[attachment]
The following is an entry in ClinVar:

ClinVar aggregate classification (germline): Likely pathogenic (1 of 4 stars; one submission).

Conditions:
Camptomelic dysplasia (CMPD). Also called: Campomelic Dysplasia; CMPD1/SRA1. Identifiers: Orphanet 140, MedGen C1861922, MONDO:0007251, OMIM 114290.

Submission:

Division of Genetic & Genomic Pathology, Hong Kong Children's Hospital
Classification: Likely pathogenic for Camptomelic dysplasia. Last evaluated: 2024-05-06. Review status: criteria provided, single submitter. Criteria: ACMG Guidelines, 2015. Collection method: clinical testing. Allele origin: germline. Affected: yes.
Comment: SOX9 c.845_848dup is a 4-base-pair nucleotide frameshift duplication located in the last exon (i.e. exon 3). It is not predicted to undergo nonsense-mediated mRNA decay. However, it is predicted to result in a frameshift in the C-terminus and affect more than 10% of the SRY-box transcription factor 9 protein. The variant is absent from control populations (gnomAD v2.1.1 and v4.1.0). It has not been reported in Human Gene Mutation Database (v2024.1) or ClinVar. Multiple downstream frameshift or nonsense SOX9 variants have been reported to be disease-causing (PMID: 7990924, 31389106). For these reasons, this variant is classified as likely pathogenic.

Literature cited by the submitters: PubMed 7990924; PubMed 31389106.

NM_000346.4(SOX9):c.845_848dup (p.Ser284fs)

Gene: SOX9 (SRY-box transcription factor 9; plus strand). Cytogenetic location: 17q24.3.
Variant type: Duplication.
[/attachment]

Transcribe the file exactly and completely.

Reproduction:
The following is an entry in ClinVar:

ClinVar aggregate classification (germline): Likely pathogenic (1 of 4 stars; one submission).

Conditions:
Camptomelic dysplasia (CMPD). Also called: Campomelic Dysplasia; CMPD1/SRA1. Identifiers: Orphanet 140, MedGen C1861922, MONDO:0007251, OMIM 114290.

Submission:

Division of Genetic & Genomic Pathology, Hong Kong Children's Hospital
Classification: Likely pathogenic for Camptomelic dysplasia. Last evaluated: 2024-05-06. Review status: criteria provided, single submitter. Criteria: ACMG Guidelines, 2015. Collection method: clinical testing. Allele origin: germline. Affected: yes.
Comment: SOX9 c.845_848dup is a 4-base-pair nucleotide frameshift duplication located in the last exon (i.e. exon 3). It is not predicted to undergo nonsense-mediated mRNA decay. However, it is predicted to result in a frameshift in the C-terminus and affect more than 10% of the SRY-box transcription factor 9 protein. The variant is absent from control populations (gnomAD v2.1.1 and v4.1.0). It has not been reported in Human Gene Mutation Database (v2024.1) or ClinVar. Multiple downstream frameshift or nonsense SOX9 variants have been reported to be disease-causing (PMID: 7990924, 31389106). For these reasons, this variant is classified as likely pathogenic.

Literature cited by the submitters: PubMed 7990924; PubMed 31389106.

NM_000346.4(SOX9):c.845_848dup (p.Ser284fs)

Gene: SOX9 (SRY-box transcription factor 9; plus strand). Cytogenetic location: 17q24.3.
Variant type: Duplication.